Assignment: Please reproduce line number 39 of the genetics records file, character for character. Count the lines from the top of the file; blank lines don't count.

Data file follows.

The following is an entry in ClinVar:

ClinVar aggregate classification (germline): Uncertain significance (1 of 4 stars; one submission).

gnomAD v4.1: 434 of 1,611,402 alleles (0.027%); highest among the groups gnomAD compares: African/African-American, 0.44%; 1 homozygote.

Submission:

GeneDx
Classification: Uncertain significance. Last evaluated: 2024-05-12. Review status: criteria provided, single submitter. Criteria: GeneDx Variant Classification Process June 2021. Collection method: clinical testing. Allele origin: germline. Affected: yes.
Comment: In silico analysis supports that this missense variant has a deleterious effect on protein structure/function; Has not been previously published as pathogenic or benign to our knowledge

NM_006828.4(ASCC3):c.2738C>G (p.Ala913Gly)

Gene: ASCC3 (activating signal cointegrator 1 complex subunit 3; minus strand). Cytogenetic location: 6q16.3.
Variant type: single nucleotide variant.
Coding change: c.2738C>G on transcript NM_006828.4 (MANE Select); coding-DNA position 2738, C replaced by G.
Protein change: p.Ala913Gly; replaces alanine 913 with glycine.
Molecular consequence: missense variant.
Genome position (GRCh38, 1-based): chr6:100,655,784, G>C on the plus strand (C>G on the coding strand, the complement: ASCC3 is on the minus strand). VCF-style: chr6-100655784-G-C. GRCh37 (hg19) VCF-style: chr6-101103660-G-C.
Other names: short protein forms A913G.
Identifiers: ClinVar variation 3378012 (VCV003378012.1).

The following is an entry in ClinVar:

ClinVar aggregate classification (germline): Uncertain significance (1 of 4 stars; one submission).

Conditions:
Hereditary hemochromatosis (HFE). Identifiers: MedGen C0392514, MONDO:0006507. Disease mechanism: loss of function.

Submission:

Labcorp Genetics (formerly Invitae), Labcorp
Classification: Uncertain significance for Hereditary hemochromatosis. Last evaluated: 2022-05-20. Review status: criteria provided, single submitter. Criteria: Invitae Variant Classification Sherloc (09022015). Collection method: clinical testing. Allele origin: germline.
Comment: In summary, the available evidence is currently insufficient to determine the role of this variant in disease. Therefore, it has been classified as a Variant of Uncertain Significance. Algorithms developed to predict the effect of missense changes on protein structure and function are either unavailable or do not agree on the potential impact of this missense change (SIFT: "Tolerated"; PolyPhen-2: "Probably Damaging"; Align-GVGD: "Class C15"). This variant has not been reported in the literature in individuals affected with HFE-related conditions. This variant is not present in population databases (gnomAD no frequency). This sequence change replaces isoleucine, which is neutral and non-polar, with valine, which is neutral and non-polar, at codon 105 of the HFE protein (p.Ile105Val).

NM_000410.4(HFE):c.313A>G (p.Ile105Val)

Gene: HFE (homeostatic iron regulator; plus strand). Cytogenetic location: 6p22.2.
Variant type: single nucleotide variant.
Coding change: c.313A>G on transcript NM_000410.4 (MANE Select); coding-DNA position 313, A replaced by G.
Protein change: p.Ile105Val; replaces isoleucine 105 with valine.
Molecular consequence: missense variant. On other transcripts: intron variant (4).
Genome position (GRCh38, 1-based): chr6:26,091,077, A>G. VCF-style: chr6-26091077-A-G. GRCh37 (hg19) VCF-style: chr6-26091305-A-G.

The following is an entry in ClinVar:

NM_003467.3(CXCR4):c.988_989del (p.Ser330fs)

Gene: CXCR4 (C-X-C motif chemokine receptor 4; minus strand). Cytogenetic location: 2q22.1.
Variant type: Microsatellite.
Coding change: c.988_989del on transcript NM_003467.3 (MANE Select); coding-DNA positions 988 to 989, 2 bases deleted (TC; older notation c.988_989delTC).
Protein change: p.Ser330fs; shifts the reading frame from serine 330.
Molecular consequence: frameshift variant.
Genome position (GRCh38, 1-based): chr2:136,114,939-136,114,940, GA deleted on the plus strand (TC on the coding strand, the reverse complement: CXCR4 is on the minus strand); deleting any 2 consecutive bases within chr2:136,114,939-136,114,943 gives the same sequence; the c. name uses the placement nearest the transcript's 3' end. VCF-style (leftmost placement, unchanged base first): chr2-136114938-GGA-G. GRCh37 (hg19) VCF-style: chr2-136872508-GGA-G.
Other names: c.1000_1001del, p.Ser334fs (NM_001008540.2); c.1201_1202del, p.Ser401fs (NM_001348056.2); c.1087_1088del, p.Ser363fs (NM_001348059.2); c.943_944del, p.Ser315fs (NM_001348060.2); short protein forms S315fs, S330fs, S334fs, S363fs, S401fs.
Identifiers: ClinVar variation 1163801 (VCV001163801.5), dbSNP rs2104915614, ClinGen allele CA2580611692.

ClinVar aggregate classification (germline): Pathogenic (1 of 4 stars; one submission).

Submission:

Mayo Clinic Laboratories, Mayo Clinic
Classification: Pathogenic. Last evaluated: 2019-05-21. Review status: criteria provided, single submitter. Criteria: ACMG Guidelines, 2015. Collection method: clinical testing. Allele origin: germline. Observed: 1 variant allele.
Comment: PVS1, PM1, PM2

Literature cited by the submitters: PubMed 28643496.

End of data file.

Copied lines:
Genome position (GRCh38, 1-based): chr2:136,114,939-136,114,940, GA deleted on the plus strand (TC on the coding strand, the reverse complement: CXCR4 is on the minus strand); deleting any 2 consecutive bases within chr2:136,114,939-136,114,943 gives the same sequence; the c. name uses the placement nearest the transcript's 3' end. VCF-style (leftmost placement, unchanged base first): chr2-136114938-GGA-G. GRCh37 (hg19) VCF-style: chr2-136872508-GGA-G.